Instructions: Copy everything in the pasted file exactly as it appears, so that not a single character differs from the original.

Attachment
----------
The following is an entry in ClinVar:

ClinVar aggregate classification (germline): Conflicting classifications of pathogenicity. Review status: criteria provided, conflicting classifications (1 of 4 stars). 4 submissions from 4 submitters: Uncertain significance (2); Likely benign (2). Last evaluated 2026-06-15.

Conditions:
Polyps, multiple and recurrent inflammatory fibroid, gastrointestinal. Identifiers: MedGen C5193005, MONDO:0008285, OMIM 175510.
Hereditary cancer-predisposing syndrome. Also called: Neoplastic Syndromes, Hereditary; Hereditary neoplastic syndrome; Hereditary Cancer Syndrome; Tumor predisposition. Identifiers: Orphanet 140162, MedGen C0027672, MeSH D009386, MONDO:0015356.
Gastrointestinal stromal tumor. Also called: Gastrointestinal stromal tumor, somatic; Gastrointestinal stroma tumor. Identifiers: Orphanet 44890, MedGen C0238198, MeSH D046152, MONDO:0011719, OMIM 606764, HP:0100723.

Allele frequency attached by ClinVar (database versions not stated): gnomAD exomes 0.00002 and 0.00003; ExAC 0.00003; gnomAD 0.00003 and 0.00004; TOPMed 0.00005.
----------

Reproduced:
The following is an entry in ClinVar:

ClinVar aggregate classification (germline): Conflicting classifications of pathogenicity. Review status: criteria provided, conflicting classifications (1 of 4 stars). 4 submissions from 4 submitters: Uncertain significance (2); Likely benign (2). Last evaluated 2026-06-15.

Conditions:
Polyps, multiple and recurrent inflammatory fibroid, gastrointestinal. Identifiers: MedGen C5193005, MONDO:0008285, OMIM 175510.
Hereditary cancer-predisposing syndrome. Also called: Neoplastic Syndromes, Hereditary; Hereditary neoplastic syndrome; Hereditary Cancer Syndrome; Tumor predisposition. Identifiers: Orphanet 140162, MedGen C0027672, MeSH D009386, MONDO:0015356.
Gastrointestinal stromal tumor. Also called: Gastrointestinal stromal tumor, somatic; Gastrointestinal stroma tumor. Identifiers: Orphanet 44890, MedGen C0238198, MeSH D046152, MONDO:0011719, OMIM 606764, HP:0100723.

Allele frequency attached by ClinVar (database versions not stated): gnomAD exomes 0.00002 and 0.00003; ExAC 0.00003; gnomAD 0.00003 and 0.00004; TOPMed 0.00005.